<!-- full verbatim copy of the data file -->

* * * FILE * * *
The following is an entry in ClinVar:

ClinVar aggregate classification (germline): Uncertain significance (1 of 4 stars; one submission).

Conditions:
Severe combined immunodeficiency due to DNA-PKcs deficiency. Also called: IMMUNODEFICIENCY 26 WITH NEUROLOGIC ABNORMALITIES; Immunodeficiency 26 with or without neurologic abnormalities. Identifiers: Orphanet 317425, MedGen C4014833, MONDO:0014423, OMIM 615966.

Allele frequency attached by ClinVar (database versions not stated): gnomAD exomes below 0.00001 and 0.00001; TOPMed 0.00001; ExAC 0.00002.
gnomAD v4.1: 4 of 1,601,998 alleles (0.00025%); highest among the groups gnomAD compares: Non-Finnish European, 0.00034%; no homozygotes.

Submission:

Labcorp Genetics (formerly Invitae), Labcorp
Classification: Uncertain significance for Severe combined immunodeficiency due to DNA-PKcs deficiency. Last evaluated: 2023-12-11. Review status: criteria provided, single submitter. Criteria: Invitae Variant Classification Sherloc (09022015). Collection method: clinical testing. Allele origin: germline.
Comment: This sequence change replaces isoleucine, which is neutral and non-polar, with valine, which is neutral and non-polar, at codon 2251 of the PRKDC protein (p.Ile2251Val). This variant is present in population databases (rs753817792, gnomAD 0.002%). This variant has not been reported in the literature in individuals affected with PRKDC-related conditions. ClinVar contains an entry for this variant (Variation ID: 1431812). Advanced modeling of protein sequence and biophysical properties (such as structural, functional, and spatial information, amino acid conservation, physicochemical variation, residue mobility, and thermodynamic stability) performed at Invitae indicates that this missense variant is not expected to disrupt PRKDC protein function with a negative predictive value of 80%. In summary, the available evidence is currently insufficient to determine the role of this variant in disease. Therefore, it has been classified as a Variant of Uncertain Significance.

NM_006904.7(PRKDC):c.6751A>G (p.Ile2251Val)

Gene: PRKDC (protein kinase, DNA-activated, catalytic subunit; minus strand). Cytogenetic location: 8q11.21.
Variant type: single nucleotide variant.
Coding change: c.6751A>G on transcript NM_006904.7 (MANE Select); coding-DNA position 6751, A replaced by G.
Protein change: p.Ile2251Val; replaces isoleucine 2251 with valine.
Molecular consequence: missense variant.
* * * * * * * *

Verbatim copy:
The following is an entry in ClinVar:

ClinVar aggregate classification (germline): Uncertain significance (1 of 4 stars; one submission).

Conditions:
Severe combined immunodeficiency due to DNA-PKcs deficiency. Also called: IMMUNODEFICIENCY 26 WITH NEUROLOGIC ABNORMALITIES; Immunodeficiency 26 with or without neurologic abnormalities. Identifiers: Orphanet 317425, MedGen C4014833, MONDO:0014423, OMIM 615966.

Allele frequency attached by ClinVar (database versions not stated): gnomAD exomes below 0.00001 and 0.00001; TOPMed 0.00001; ExAC 0.00002.
gnomAD v4.1: 4 of 1,601,998 alleles (0.00025%); highest among the groups gnomAD compares: Non-Finnish European, 0.00034%; no homozygotes.

Submission:

Labcorp Genetics (formerly Invitae), Labcorp
Classification: Uncertain significance for Severe combined immunodeficiency due to DNA-PKcs deficiency. Last evaluated: 2023-12-11. Review status: criteria provided, single submitter. Criteria: Invitae Variant Classification Sherloc (09022015). Collection method: clinical testing. Allele origin: germline.
Comment: This sequence change replaces isoleucine, which is neutral and non-polar, with valine, which is neutral and non-polar, at codon 2251 of the PRKDC protein (p.Ile2251Val). This variant is present in population databases (rs753817792, gnomAD 0.002%). This variant has not been reported in the literature in individuals affected with PRKDC-related conditions. ClinVar contains an entry for this variant (Variation ID: 1431812). Advanced modeling of protein sequence and biophysical properties (such as structural, functional, and spatial information, amino acid conservation, physicochemical variation, residue mobility, and thermodynamic stability) performed at Invitae indicates that this missense variant is not expected to disrupt PRKDC protein function with a negative predictive value of 80%. In summary, the available evidence is currently insufficient to determine the role of this variant in disease. Therefore, it has been classified as a Variant of Uncertain Significance.

NM_006904.7(PRKDC):c.6751A>G (p.Ile2251Val)

Gene: PRKDC (protein kinase, DNA-activated, catalytic subunit; minus strand). Cytogenetic location: 8q11.21.
Variant type: single nucleotide variant.
Coding change: c.6751A>G on transcript NM_006904.7 (MANE Select); coding-DNA position 6751, A replaced by G.
Protein change: p.Ile2251Val; replaces isoleucine 2251 with valine.
Molecular consequence: missense variant.